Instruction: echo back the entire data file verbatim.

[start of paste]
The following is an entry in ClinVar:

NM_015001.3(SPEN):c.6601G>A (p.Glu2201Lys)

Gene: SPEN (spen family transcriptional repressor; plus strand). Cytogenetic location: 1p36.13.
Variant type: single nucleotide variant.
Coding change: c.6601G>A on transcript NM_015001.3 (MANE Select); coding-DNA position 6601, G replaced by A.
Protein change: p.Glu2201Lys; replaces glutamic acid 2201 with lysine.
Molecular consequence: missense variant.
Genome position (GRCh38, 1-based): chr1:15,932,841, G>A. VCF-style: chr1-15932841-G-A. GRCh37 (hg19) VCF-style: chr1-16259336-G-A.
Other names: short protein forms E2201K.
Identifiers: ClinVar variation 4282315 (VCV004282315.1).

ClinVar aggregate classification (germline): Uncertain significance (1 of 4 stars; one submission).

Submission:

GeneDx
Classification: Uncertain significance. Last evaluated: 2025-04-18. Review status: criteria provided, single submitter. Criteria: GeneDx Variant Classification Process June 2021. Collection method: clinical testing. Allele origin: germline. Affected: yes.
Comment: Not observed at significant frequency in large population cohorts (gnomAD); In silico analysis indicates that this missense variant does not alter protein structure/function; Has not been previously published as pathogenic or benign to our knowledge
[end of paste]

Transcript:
The following is an entry in ClinVar:

NM_015001.3(SPEN):c.6601G>A (p.Glu2201Lys)

Gene: SPEN (spen family transcriptional repressor; plus strand). Cytogenetic location: 1p36.13.
Variant type: single nucleotide variant.
Coding change: c.6601G>A on transcript NM_015001.3 (MANE Select); coding-DNA position 6601, G replaced by A.
Protein change: p.Glu2201Lys; replaces glutamic acid 2201 with lysine.
Molecular consequence: missense variant.
Genome position (GRCh38, 1-based): chr1:15,932,841, G>A. VCF-style: chr1-15932841-G-A. GRCh37 (hg19) VCF-style: chr1-16259336-G-A.
Other names: short protein forms E2201K.
Identifiers: ClinVar variation 4282315 (VCV004282315.1).

ClinVar aggregate classification (germline): Uncertain significance (1 of 4 stars; one submission).

Submission:

GeneDx
Classification: Uncertain significance. Last evaluated: 2025-04-18. Review status: criteria provided, single submitter. Criteria: GeneDx Variant Classification Process June 2021. Collection method: clinical testing. Allele origin: germline. Affected: yes.
Comment: Not observed at significant frequency in large population cohorts (gnomAD); In silico analysis indicates that this missense variant does not alter protein structure/function; Has not been previously published as pathogenic or benign to our knowledge